Facility Something built to perform a specific function
Groundwater Water beneath the ground surface
Indeterminate Uncertain, undecided
Infiltrate To cause to permeate something by penetrating its pores or interstices
Ingest To take in, to eat
Lipophilic Having an affinity for lipid (fat)
Migrate To move from one place to another
Observed An epidemiologic term referring to the actual number of cases found in a specific population
Plume An elongated, mobile area of contaminated media; usually beginning at a contamination source and indicating the spread of contamination
Seepage A quantity of fluid that has oozed slowly from the ground to the surface
Seine Type of net used to catch fish
Site A place or spatial location of an actual or planned structure or set of structures
Terrace Alluvial A stream deposit of unconsolidated sediments produced when a stream downcuts a flood plain or valley floor
Topographic high An area that is higher than other nearby areas
Transect To cut across at a right angle 


Appendix D

Summary of No Further Action Sites at Air Force Plant 4
Site DescriptionEvaluation Comments
Landfill No. 1
A six-acre site that was usedfrom 1942 to approx. 1966for disposal of general refuse,
The area was closed in 1966 and paved for employee parking. During the RI, TCE (nd to 0.11 mg/kg) and toluene (nd to350 mg/kg) were detected. Benzo(a)pyrene was detected (1.1to 62 mg/kg) below the asphalt cover and was attributed to theasphalt. On the basis of the baseline risk assessmentand because the benzo(a)pyrene appears to bederived from the overlying asphalt, the soil atthis location does not pose an unacceptablerisk to humans. The selected remedy for thislocation is no action.
Landfill No. 2
An eight-acre site used fromthe early 1940s to early1960s for the disposal ofconstruction rubble, plaster,lumber, and tires.
There were no indications that hazardous materials weredisposed at this location. The area is now grass covered. In1989, toluene was detected in one of 39 samples at aconcentration of <1.0 mg/kg. On the basis of these analytical results, the soilat this location does not pose an unacceptablerisk to human health or the environment. Theselected remedy for this location is no action.
Fire Training Area No. 2
A 50-ft diameter earthen ringlocated north of Landfill No.1.
This area was used for semiannual fire-training exercisesbetween 1955 and 1965. It is currently overlain with asphaltfrom the West Parking Lot. TCE and 1,2-DCE were detectedat concentrations < 1.0 mg/kg.On the basis of the baseline risk assessment,the soil at this location does not pose anunacceptable risk to human health or theenvironment. The selected remedy for thislocation is no action.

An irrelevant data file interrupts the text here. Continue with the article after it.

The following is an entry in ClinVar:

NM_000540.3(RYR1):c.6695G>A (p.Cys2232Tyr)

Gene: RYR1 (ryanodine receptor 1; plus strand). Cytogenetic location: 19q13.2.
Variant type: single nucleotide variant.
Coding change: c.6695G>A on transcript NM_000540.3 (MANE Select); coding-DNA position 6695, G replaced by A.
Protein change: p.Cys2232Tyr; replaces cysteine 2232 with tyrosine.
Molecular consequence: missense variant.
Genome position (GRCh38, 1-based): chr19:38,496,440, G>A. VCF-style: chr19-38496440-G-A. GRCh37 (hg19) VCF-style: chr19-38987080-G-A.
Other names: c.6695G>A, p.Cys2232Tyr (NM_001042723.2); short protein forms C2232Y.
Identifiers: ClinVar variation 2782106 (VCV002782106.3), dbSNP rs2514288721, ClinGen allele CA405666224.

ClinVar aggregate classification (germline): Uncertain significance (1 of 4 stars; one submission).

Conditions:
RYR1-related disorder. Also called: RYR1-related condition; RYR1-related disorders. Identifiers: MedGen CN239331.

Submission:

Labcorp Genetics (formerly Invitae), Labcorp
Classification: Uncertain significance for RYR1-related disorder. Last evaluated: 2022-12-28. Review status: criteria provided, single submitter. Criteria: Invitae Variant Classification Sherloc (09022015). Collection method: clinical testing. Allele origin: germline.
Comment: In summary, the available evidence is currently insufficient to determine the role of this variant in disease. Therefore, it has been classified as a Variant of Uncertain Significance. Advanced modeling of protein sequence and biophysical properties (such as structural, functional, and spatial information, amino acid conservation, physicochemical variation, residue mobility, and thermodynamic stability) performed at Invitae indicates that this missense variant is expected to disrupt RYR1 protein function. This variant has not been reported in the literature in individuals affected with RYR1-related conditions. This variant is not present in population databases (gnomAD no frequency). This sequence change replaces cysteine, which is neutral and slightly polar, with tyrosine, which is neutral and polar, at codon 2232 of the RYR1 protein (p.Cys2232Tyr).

Fire Training Area No. 3
Located near the westernedge of AFP4 and northeastof Landfill No. 4
This area was used for fire-training exercises in the 1960's. Itis currently grass covered. The exact location of this site couldnot be determined. Laboratory analysis of groundwatersamples indicate no elevated concentrations of sitecontaminants.On the basis of available information, theselected remedy for this location is no action.
Fire Training Area No. 4
Reported to be at thenorthern tip of AFP4.
Fire department personnel report that no firefighting exerciseswere ever conducted in this area, The exact location could notbe determined but personnel reported that the site receivedclean-fill from a foundation excavation.On the basis of available information, theselected remedy for this location is no action.
Fire Training Area No. 5
A 35 ft-by-45 ft shallow pitlocated at the south-centralboundary of AFP4.
It was used for fire training exercises in the mid 1960's. Lowconcentrations of VOCs and Semi-VOCs (<2.0 mg/kg) weredetected in soil boring samples.On the basis of the baseline risk assessment,the soil at this location does not pose anunacceptable risk to human health or theenvironment. The selected remedy for thislocation is no action.
Fire Training Area No. 6
A 50-square foot gravel linedarea approximately 2 feetdeep, surrounded by anearthen berm.
This area was the primary fire department training area fromthe late 1960s to 1982. Interim remedial action wasperformed at this site to remove oil/fuel contaminated soil. Subsequent soil sampling has detected low concentrations ofVOCs and Semi-VOCs (generally less than 1.0 mg/kg; twoSemi-VOCs were detected at 3.0 mg/kg).On the basis of the baseline risk assessment,the soil at this location does not pose anunacceptable risk to human health or theenvironment. The selected remedy for thislocation is no action.
Chrome Pit No. 1